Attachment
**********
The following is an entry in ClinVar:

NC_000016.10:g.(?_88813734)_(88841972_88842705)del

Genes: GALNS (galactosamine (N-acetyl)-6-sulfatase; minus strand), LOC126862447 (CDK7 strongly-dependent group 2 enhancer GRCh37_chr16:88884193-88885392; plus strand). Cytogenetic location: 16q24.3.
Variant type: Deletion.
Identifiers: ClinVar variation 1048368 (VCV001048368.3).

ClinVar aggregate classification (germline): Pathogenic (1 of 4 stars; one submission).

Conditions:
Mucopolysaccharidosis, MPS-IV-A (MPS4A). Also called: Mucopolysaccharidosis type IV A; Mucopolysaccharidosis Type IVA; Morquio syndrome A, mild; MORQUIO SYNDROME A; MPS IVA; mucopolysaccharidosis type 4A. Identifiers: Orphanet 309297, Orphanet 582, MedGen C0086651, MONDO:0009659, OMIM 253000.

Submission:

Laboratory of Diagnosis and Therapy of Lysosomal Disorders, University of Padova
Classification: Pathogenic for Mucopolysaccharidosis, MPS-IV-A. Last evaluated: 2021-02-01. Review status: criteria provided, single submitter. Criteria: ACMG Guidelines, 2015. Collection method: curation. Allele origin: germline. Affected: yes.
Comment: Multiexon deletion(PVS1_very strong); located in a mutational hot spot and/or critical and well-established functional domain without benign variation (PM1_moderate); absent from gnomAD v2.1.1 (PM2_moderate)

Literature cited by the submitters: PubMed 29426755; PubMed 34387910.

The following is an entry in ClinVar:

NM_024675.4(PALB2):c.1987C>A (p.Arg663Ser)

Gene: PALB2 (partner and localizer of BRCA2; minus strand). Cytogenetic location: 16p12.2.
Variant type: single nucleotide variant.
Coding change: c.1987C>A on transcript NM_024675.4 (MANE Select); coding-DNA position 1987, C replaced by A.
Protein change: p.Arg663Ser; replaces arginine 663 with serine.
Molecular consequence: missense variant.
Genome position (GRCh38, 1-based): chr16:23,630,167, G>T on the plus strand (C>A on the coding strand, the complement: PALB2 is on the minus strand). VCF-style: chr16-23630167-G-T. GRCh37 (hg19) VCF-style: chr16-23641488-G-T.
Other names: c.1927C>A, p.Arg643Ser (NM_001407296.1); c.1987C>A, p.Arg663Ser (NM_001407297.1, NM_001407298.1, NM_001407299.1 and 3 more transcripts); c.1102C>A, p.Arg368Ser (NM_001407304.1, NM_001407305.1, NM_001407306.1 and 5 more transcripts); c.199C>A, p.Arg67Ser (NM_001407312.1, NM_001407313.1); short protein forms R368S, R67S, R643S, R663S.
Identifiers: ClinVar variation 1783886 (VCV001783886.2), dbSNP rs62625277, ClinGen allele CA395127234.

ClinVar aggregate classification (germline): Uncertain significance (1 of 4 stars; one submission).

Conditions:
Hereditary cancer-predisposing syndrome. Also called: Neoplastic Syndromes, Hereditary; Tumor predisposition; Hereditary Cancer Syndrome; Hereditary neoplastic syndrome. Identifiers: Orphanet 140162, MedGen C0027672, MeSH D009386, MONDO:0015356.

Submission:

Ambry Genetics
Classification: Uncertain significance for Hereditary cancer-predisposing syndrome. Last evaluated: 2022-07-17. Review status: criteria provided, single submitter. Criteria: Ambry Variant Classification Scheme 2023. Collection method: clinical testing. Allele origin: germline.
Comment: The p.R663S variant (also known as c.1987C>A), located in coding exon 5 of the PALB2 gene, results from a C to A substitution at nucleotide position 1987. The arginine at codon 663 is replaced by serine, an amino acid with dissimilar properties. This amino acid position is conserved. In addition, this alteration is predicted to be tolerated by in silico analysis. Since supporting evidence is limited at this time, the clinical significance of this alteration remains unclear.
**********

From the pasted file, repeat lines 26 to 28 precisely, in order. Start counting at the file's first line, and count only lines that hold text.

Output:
Hereditary cancer-predisposing syndrome. Also called: Neoplastic Syndromes, Hereditary; Tumor predisposition; Hereditary Cancer Syndrome; Hereditary neoplastic syndrome. Identifiers: Orphanet 140162, MedGen C0027672, MeSH D009386, MONDO:0015356.

Submission:

Ambry Genetics